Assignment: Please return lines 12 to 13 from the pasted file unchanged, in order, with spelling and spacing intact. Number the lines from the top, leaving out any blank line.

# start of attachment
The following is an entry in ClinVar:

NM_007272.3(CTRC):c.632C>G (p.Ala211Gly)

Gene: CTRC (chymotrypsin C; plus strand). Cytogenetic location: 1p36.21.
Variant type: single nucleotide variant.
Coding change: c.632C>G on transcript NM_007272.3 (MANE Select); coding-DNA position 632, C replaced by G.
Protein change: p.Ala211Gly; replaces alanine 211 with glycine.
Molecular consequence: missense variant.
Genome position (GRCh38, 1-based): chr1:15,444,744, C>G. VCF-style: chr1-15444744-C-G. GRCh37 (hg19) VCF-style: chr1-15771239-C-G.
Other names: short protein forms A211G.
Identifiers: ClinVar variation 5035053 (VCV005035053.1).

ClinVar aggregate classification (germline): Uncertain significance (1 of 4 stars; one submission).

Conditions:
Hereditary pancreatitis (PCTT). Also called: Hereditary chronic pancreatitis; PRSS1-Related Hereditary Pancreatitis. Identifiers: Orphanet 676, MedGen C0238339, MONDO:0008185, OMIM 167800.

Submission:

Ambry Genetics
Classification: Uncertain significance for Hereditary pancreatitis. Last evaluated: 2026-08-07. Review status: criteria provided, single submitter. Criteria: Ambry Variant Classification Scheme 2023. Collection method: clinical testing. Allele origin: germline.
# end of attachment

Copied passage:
Conditions:
Hereditary pancreatitis (PCTT). Also called: Hereditary chronic pancreatitis; PRSS1-Related Hereditary Pancreatitis. Identifiers: Orphanet 676, MedGen C0238339, MONDO:0008185, OMIM 167800.